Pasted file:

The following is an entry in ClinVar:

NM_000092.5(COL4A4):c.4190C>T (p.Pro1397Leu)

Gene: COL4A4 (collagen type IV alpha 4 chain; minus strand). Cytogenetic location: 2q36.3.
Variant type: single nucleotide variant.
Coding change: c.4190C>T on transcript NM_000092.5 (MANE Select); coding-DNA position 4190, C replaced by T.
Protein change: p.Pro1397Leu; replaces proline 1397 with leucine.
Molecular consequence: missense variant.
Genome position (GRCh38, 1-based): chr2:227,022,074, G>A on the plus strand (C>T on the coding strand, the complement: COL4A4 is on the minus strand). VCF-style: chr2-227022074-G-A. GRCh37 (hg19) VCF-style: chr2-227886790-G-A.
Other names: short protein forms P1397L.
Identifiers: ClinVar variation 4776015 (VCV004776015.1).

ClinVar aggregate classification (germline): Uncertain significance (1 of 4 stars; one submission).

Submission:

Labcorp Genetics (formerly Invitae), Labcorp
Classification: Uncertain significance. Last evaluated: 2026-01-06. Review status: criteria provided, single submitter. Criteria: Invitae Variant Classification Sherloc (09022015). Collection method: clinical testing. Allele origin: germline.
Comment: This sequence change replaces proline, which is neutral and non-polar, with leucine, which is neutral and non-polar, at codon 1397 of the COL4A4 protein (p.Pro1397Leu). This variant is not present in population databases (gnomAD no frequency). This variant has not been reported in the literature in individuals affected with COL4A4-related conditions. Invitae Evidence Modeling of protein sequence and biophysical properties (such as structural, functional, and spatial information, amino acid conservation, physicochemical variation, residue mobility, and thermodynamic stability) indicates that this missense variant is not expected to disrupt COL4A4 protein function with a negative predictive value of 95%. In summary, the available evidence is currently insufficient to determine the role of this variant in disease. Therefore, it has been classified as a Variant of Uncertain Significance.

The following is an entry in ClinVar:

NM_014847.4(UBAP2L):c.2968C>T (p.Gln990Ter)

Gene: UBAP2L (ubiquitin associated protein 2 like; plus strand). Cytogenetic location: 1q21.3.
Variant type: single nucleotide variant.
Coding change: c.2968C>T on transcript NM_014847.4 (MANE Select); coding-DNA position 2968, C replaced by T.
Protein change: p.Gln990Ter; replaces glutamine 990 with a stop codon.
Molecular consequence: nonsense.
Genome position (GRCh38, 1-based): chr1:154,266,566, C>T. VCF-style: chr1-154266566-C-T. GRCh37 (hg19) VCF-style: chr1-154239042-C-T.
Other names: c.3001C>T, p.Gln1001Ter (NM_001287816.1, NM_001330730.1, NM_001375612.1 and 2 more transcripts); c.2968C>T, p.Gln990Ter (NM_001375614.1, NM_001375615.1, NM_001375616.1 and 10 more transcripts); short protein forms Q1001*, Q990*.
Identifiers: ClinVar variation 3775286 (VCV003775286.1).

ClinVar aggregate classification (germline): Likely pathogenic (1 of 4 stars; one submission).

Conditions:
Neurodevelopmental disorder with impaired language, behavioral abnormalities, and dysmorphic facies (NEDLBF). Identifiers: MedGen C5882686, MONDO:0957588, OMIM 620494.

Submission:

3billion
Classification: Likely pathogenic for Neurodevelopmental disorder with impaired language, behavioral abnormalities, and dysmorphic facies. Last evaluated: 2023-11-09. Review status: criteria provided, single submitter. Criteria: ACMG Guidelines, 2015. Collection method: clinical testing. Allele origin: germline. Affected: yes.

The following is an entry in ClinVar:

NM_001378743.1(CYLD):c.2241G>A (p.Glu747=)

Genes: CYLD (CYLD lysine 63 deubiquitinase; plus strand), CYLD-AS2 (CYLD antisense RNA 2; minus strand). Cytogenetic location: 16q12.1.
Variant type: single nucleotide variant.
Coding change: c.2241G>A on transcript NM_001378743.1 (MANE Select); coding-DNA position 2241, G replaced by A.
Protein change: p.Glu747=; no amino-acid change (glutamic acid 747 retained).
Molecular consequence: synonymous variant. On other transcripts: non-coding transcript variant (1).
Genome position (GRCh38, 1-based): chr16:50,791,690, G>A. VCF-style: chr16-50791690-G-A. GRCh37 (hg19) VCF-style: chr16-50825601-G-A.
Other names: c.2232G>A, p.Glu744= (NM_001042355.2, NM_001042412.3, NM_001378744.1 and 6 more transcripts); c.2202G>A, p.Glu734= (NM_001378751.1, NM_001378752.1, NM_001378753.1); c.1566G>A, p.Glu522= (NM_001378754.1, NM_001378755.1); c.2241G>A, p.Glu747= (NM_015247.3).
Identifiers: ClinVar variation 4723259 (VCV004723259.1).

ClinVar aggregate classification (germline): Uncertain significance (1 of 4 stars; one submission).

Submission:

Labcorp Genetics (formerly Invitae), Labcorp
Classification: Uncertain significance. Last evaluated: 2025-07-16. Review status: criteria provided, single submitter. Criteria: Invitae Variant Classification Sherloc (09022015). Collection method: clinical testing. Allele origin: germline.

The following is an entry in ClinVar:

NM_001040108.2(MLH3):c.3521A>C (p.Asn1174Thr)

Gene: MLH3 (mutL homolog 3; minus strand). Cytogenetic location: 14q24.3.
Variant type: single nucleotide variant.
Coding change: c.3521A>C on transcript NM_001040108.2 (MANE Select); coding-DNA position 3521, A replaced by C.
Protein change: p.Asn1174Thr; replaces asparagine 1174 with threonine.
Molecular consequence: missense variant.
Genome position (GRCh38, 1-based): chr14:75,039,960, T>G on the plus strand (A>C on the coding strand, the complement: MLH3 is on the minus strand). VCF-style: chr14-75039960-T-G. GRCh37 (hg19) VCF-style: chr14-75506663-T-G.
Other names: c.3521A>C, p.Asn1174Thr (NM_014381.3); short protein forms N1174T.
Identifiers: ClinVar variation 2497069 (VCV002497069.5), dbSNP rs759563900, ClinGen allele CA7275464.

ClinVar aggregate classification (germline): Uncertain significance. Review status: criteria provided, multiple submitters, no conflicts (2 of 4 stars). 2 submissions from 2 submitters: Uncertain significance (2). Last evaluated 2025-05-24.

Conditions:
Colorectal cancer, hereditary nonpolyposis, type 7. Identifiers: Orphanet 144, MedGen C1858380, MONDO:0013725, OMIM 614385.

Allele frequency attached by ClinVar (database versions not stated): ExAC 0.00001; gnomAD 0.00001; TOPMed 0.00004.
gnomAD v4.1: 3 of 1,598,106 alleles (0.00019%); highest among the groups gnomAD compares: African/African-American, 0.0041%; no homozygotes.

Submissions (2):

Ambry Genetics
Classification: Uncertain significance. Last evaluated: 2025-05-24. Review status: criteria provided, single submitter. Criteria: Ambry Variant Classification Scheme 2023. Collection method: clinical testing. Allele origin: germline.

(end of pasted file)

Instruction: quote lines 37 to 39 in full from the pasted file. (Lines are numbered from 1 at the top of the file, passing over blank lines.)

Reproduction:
Protein change: p.Glu747=; no amino-acid change (glutamic acid 747 retained).
Molecular consequence: synonymous variant. On other transcripts: non-coding transcript variant (1).
Genome position (GRCh38, 1-based): chr16:50,791,690, G>A. VCF-style: chr16-50791690-G-A. GRCh37 (hg19) VCF-style: chr16-50825601-G-A.